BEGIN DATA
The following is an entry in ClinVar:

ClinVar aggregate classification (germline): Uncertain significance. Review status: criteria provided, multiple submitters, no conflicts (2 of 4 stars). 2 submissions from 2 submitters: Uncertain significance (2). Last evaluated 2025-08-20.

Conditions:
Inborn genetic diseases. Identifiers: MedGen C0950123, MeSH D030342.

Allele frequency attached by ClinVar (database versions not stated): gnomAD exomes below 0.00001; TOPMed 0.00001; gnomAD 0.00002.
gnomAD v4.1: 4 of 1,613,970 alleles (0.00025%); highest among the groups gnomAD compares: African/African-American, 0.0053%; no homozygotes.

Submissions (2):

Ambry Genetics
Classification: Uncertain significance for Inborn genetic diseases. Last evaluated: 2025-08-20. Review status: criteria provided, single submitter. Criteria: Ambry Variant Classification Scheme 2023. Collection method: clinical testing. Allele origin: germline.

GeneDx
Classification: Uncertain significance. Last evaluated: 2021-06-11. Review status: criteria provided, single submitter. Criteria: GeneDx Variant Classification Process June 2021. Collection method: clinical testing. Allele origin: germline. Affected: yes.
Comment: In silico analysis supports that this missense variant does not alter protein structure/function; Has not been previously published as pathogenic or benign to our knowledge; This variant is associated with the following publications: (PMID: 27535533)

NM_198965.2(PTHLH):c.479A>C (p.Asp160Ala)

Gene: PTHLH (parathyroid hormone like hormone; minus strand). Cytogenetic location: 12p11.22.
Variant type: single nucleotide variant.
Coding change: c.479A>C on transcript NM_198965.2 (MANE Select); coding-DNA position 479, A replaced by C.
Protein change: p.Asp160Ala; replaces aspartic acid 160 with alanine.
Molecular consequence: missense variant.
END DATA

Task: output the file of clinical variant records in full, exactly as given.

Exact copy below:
The following is an entry in ClinVar:

ClinVar aggregate classification (germline): Uncertain significance. Review status: criteria provided, multiple submitters, no conflicts (2 of 4 stars). 2 submissions from 2 submitters: Uncertain significance (2). Last evaluated 2025-08-20.

Conditions:
Inborn genetic diseases. Identifiers: MedGen C0950123, MeSH D030342.

Allele frequency attached by ClinVar (database versions not stated): gnomAD exomes below 0.00001; TOPMed 0.00001; gnomAD 0.00002.
gnomAD v4.1: 4 of 1,613,970 alleles (0.00025%); highest among the groups gnomAD compares: African/African-American, 0.0053%; no homozygotes.

Submissions (2):

Ambry Genetics
Classification: Uncertain significance for Inborn genetic diseases. Last evaluated: 2025-08-20. Review status: criteria provided, single submitter. Criteria: Ambry Variant Classification Scheme 2023. Collection method: clinical testing. Allele origin: germline.

GeneDx
Classification: Uncertain significance. Last evaluated: 2021-06-11. Review status: criteria provided, single submitter. Criteria: GeneDx Variant Classification Process June 2021. Collection method: clinical testing. Allele origin: germline. Affected: yes.
Comment: In silico analysis supports that this missense variant does not alter protein structure/function; Has not been previously published as pathogenic or benign to our knowledge; This variant is associated with the following publications: (PMID: 27535533)

NM_198965.2(PTHLH):c.479A>C (p.Asp160Ala)

Gene: PTHLH (parathyroid hormone like hormone; minus strand). Cytogenetic location: 12p11.22.
Variant type: single nucleotide variant.
Coding change: c.479A>C on transcript NM_198965.2 (MANE Select); coding-DNA position 479, A replaced by C.
Protein change: p.Asp160Ala; replaces aspartic acid 160 with alanine.
Molecular consequence: missense variant.